Wednesday, October 7, 2009

bad dogs and the suckers who love them

Big Stan is a Bad Dog.

No, strike that. He's a good dog, with a Bad Habit. When he sees a chicken, he becomes The Terminator. He is a four-pawed, furry killing machine. Something deep in his brain clicks, and he will hunt down poultry wherever it hides and DESTROY IT.

You can imagine the conflict of interest.

After a particularly stressful day involving a lengthy plumber visit, and being shuffled back and forth between the bedroom and the backyard, Stan needed to blow off some steam. On one of my trips outside, he pushed past me out the door and went straight for the meat and potatoes - fifteen of our feathered finest, who were strutting their stuff all over the yard. Chaos ensued. He bore down on those birds and they scattered in every direction. I broke into a sprint and tried to head him off around the ccop, around the tree, around the patio - anywhere I could try to cut him off - but I'm out of shape, and he's a young, spry German Shepherd. I just couldn't catch him, and ultimately he chased a pullet into the underbrush and had her in his jaws, feathers flying.

Did I mention that he is a German Shepherd? The Achilles heel of every German Shepherd is his desire to be as close to his human as possible (he would be up your nose if he could find a way to fit). This effectively prevents them from running off. Once they have Destroyed The Threat, they will snap out of it, and look around for you, as if to say, "Look! Look what I did! Aren't you proud of me?" I seized this opportunity to take him to the ground and pry the pullet from his mouth. She fled - thankfully I got to her in time. I rewarded my most dedicated servant with the...ahem...most stern reprimand he's ever received in his life* and dragged him by the collar into the house.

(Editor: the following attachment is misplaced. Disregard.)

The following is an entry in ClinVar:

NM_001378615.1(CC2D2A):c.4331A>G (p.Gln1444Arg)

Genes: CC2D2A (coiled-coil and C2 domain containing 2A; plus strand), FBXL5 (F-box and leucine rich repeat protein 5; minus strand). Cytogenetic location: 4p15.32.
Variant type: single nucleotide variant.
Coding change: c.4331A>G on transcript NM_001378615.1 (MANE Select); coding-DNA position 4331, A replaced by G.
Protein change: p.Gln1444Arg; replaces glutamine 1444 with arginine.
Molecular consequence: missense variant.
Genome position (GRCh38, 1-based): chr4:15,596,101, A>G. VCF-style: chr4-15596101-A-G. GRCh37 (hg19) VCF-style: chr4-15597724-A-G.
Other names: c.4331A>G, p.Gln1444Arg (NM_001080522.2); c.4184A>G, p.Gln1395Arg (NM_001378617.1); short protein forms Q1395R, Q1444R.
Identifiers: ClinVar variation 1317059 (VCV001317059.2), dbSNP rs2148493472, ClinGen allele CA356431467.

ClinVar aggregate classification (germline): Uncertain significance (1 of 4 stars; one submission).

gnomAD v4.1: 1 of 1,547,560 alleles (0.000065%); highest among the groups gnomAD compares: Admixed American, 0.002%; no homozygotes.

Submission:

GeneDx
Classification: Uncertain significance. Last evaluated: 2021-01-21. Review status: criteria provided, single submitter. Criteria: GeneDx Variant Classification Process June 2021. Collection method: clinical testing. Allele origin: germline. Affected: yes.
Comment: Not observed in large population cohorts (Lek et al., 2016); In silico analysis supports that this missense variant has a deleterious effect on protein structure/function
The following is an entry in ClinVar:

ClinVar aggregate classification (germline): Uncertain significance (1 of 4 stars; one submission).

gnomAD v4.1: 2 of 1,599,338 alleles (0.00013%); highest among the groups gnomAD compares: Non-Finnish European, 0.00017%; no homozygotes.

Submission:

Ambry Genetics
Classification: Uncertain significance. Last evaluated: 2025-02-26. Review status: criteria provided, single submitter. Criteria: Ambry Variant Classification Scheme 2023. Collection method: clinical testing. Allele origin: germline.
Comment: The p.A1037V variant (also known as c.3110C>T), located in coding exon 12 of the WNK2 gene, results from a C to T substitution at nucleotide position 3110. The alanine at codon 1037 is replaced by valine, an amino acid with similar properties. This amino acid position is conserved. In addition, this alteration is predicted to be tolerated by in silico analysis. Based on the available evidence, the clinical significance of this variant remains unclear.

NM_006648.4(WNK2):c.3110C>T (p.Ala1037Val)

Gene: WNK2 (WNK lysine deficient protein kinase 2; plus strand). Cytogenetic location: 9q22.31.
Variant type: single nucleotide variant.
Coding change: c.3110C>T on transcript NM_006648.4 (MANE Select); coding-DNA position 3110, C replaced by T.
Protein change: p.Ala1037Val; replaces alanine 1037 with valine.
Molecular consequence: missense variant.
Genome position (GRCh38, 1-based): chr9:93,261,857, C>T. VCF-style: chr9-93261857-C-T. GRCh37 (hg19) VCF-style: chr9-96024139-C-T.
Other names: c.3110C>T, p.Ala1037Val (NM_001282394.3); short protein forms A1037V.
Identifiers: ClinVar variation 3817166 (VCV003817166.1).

I caught my breath. I took a headcount. I assessed the damage. One, two...six, seven... Slowly they reappeared in pairs and trios. After some time had passed, it was apparent that Winston, the rooster had a limp and two birds were still at large. The violated pullet turned up later, seemingly unharmed. The "rooster who is not Winston" was discovered in a tight corner outside the back door, behind a derelict refrigerator, literally playing dead. I myself was quite convinced. So much so that I cursed, went inside for some gloves and returned to remove his carcass but when I reached for him he bolted as if shot from a cannon, very much alive and in good health.

With everyone accounted for in the poultry yard, I went inside and implemented The Shaming. Stan was (temporarily) dead to me. He was not to be spoken to. He was not even to be looked at, except in a menacing manner. He became quite distressed by my attitude and slinked off to his fenced yard to make himself scarce. As I cooked dinner, every few minutes, he would poke just his face through the flap of the dog door...just a nose, and an eye looking at me tentatively. I'd flash him the biggest stinkeye I could muster. His big nose would disappear back out into the yard.

Repentant German Shepherds Who Know They Are In Deep S*** are adorable.

I finally had to relent and tell him it was okay to come inside. He's a smart boy. He was inside in a flash and found a place to take a nice, non-troublemaking nap.

* This is a nice way of saying that I pretty much threatened to beat him within an inch of his life. (Threats only - I don't beat my dogs.)


  1. "The Shaming" was worse than any beating you could've given him! It has worked wonders with our 9 year old Shepherd (rescued at 3 yrs)...She has never touched a chicken since her, one and only, chicken related shaming...and now she has decided that the chickens are part of her "flock" and she protects them...

  2. I'm so glad you shared husband and I just adopted a rescue puppy this past weekend. A German Shepherd mix! And while I can't have chickens now, someday I will.

  3. German Shepherds turn into wonderful dogs...eventually. It's just kind of a long road getting there!